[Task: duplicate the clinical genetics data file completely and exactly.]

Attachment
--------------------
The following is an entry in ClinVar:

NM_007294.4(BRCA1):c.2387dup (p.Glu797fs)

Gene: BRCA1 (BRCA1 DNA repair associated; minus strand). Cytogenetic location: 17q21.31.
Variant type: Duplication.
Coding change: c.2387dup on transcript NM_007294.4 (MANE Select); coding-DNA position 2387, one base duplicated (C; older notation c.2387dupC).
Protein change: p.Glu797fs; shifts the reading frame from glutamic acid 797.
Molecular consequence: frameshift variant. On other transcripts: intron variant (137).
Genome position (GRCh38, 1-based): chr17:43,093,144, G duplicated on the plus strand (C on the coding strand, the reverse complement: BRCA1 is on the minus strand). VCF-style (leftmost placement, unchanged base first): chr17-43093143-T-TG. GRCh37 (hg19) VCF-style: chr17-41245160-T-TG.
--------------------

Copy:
The following is an entry in ClinVar:

NM_007294.4(BRCA1):c.2387dup (p.Glu797fs)

Gene: BRCA1 (BRCA1 DNA repair associated; minus strand). Cytogenetic location: 17q21.31.
Variant type: Duplication.
Coding change: c.2387dup on transcript NM_007294.4 (MANE Select); coding-DNA position 2387, one base duplicated (C; older notation c.2387dupC).
Protein change: p.Glu797fs; shifts the reading frame from glutamic acid 797.
Molecular consequence: frameshift variant. On other transcripts: intron variant (137).
Genome position (GRCh38, 1-based): chr17:43,093,144, G duplicated on the plus strand (C on the coding strand, the reverse complement: BRCA1 is on the minus strand). VCF-style (leftmost placement, unchanged base first): chr17-43093143-T-TG. GRCh37 (hg19) VCF-style: chr17-41245160-T-TG.